Ever notice how that last 10% of almost any job takes half the time or more? This is a simple fact of life in most tasks because the more detail you try to finish the further you get up that exponential cost/time curve to perfection. Even painting your house perfectly is an unachievable and ridiculously expensive goal. In fact, an excellent job will cost twice as much as a very good job, and that will cost twice as much as a "good" job, which will cost twice as much as an OK job. That means an excellent job can cost about sixteen times more (2 X 2 X 2 X 2 =16) than a good job! Think about that next time you get a fixed price quote! So you need to decide where you want to be on that quality curve, which is also exponential. How close will you want to look at that paint job to feel good about it? How much will customers want to pay? This fact of life applies to most products and services in some way.
Unlike large companies, where thousands of...
Early-stage companies are the most fragile, have the least resources and the biggest challenges ahead of them. Developing a new business is one of the biggest challenges in life and generally requires experience in at least five key disciplines (product/service development, finance, sales, marketing, and operations) to do well. For a founder or entrepreneur and their team to be successful, they must have not only industry domain experience but all these skills available to design the business at both the strategic and tactical levels (a vision). Taking all these disciplines into account and then allocating resources appropriately for the specific situation among these areas requires much experience and entails many trade-offs and judgment calls. The only experience can be our guide here. Identifying and managing risks is also something only experience and knowledge can conquer. For very early-stage businesses, hiring a full-time,...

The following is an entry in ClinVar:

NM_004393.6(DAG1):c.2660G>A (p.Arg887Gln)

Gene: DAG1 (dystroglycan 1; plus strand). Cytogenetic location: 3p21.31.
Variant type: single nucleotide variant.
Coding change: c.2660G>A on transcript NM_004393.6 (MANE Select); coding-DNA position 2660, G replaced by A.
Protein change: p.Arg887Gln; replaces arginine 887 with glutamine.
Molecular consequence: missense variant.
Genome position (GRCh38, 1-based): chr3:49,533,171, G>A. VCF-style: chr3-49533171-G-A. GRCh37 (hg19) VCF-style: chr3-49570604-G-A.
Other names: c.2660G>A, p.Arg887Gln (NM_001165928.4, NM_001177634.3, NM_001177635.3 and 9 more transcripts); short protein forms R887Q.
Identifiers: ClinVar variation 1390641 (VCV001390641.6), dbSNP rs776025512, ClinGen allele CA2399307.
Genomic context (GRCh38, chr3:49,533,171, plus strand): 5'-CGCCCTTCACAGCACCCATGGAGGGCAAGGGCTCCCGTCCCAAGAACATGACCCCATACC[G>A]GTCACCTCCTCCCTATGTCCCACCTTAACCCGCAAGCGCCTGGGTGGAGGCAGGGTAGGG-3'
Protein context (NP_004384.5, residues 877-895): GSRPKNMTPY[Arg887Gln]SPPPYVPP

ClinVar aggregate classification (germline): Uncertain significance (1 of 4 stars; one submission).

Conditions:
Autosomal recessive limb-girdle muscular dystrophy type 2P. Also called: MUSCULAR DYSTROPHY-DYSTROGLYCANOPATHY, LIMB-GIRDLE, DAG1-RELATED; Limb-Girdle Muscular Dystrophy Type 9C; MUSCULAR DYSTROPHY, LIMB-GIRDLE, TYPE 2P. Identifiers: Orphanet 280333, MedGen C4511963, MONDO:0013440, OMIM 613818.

Where Are Your Company's Customers Now? Only in the top right "Loyalty" is a sustainable business, everywhere else is living on borrowed time.
Examples of Poor Customer Service
Customer service seems to be going down the drain today at more companies than not. It is difficult to have a remote customer experience or transaction with any significant size company without several problems along the way. It is much less of a problem where there is face-to-face contact than on the phone, so I am confining this to telephone service issues.
I recently wanted to add a second satellite dish to my house and also upgrade to a high definition dish with a large, well-known company that provides satellite signals directly to your home TV (who shall remain nameless). Although I am still working on this, I have now spent over two and one-half hours talking to people on the phone and being stood up three times in a row...
What are TODAY'S real top priorities for both you and your company? They may have changed since you last looked.
If you're busy slaying daily dragons, priorities can change without warning. And you may not even notice -- until it's too late to do something about it. Instead of dragons setting the agenda for you and your company, invest ten minutes on this pop quiz.